musings on travel, international living, development aid, politics, turkey (the country more than the meat) and anything else that comes to mind...

Monday, February 7, 2011

Paradise Found

So, for those of you who were unaware, I now live in Africa. It’s a bit weird to say you live on an entire continent, but since arriving in the cradle of civilization I’ve been in Madagascar once, Ethiopia and Kenya twice and Sudan thrice. So yes, kids, I live in Africa. Facebook and my landlord think I live in Ethiopia, so I guess that’s technically ‘home,’ so if it makes you sleep better at night you can go with that instead.

Despite this being one of the most exciting times – personally and professionally – in my life, I’ve woefully neglected ‘Traveling Turkey;’ I would say that hopefully that’ll change but I know myself better than that.

For now though, I thought I would tell you a little story about a guy and his girlfriend who took a trip to… wait for it… Madagascar!

The story begins with our heroes (or at least heroin and her sidekick i.e. me) getting on a Kenya Airways flight to Antananarivo, the capital city of the edge of the earth. Honestly, Madagascar may be the closest thing to truly, 100% exotic these two nomads have ever done.

After reading a New York Times article on the awesomeness that is Madagascar, we (and by ‘we’ I mean it was Lauren’s idea) had decided to try our luck at tropical paradise. As the plane approached Tana’s (Antananarivo is 1. difficult to spell and 2. the cool people call it Tana) Ivato International Airport, I couldn’t help but wonder – as I had many years ago when I first flew into Asuncion, Paraguay – who had stolen all of the asphalt? Moreso than the lack of paved roads though, I was immediately struck by the immense amounts of green everywhere. Grass. Trees. More grass. More trees.

Normally I plan trips out very well, trying to make sure that there’s a loose plan that builds in enough possibility for flexibility. This time; however, Lauren and I were so busy (her with Sudan’s historic referendum and me with starting a new job) that neither of us had really looked into what to expect in Madagascar at all.

Here’s essentially the extent of what I knew when we landed:
We were going to be staying in a place called Doany Beach somewhere in NW Madagascar (when Alix would ask me later how I found Doany I couldn’t even remember – I think it was probably Trip Advisor but I can’t be sure);
Lauren had taken care of our layover arrangements in Tana;
I was hungry.

I’m assuming Lauren knew more than me, but I’m willing to bet not a whole lot more. Needless to say, not the best planning job on our part. Luckily we’re both pretty laid back, which turned out to be a very good character trait in a place where… well, you’ll just have to read on to find out.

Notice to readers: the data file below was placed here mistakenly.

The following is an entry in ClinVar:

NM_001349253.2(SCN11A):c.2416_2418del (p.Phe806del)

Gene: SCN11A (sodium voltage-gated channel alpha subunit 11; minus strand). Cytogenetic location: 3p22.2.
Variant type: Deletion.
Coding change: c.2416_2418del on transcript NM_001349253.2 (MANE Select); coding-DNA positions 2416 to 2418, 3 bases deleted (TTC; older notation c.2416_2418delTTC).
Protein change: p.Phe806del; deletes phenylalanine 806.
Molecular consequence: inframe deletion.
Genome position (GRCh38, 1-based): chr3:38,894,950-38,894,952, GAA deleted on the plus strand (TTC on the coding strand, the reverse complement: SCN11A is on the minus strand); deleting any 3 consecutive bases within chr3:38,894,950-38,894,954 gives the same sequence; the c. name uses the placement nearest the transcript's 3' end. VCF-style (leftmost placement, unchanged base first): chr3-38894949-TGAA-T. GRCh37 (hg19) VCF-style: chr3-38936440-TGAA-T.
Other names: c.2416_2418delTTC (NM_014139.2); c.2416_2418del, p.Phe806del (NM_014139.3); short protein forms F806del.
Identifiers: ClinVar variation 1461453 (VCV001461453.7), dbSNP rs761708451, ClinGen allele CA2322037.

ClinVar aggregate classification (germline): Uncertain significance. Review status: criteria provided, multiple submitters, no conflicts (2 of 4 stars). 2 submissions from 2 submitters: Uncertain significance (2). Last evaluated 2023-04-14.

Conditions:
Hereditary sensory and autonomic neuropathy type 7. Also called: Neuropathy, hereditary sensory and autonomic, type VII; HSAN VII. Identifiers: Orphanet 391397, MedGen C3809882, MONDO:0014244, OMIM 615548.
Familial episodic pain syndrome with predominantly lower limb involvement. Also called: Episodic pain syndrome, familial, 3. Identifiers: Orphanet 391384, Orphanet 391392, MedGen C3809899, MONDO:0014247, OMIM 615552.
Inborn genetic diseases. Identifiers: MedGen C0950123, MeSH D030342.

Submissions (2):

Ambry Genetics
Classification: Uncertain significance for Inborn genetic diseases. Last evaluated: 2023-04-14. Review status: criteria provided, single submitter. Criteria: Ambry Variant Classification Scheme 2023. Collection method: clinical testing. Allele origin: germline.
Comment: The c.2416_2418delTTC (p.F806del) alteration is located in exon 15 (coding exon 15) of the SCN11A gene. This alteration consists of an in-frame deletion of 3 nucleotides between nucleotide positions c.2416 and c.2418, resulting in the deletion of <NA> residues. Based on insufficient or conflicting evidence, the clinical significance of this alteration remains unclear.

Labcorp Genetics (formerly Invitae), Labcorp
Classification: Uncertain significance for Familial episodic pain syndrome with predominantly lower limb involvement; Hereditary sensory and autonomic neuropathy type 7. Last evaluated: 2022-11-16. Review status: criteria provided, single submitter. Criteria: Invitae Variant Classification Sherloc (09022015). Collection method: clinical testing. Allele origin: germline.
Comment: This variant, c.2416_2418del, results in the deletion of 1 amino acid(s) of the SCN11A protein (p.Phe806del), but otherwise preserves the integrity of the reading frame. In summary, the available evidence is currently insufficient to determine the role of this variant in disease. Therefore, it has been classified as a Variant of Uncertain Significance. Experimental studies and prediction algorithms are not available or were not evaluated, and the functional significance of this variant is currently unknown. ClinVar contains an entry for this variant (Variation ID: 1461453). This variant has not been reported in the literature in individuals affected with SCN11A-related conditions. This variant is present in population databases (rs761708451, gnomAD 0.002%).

Miraculously, we were met at the Tana airport by a short Malagasy – what native Madagascar-ans and their language(s) are called – man with a handwritten sign that even spelled Lauren’s name correctly. A step in the right direction!

Arriving at La Varangue in ‘downtown’ Tana some 45 minutes later after a ride that caused me make sure my seatbelt was fastened on more than one occasion, I couldn’t help but feel that we had stepped into a 1960s French colonial dream. You see, Madagascar was colonized by the French (and to a lesser extent British missionaries) and, to be honest, it didn’t seem like much had changed. The collection of antique (yet at the same time incredibly appropriate) phonographs, lamps, record players and phones immediately awakened my long lost (ok – maybe it was never really there) French, which rolled off my tongue about like this:
Me: Good day!
Woman behind the bar/check-in desk: Good day.
Me: It’s good?
Woman: It’s good. Welcome.
Me: Thank you.
Woman: [something in rapid-fire French]
[awkward silence when she realized I had no clue what she said]
Me: Room? Reservation. Lauren Abel. It’s good?
Woman: Oui. It’s good. Here’s your key.

Our trusty NYT author had put us on to La Varangue because of its reputation as having Tana’s best restaurant. Praise like that is not something that Lauren and I regularly ignore. But before dinner it was time to explore the city.

Situated just down the hill from the Presidential Palace, our hotel was perfectly located for a stroll through Tana’s ‘downtown.’ Honestly, it wasn’t very impressive. We did get lucky enough to only get caught in the rain on our way back to La Varangue (which naturally necessitated a cappuccino detour to another hotel); January/February is the rainy season in Madagascar and it did not disappoint. Much like Houston, the humidity seems to build up during the morning and, when the clouds can no longer hold it in, buckets unleash on the masses. 

After a stroll through a shady park, several exercises in dodging 1960s Renault taxis and the aforementioned cappuccinos, we were none to happy to return to cozy La Varangue for a much-needed afternoon nap. Our room had a beautiful high ceiling and an even better balcony, on which we enjoyed a pre-dinner carafe of nameless, yet yummy, red wine.

Lauren and I like food. Good food. A lot. As often as possible. Which isn’t very often considering we have recently spent so much time in places like Iraq and Sudan.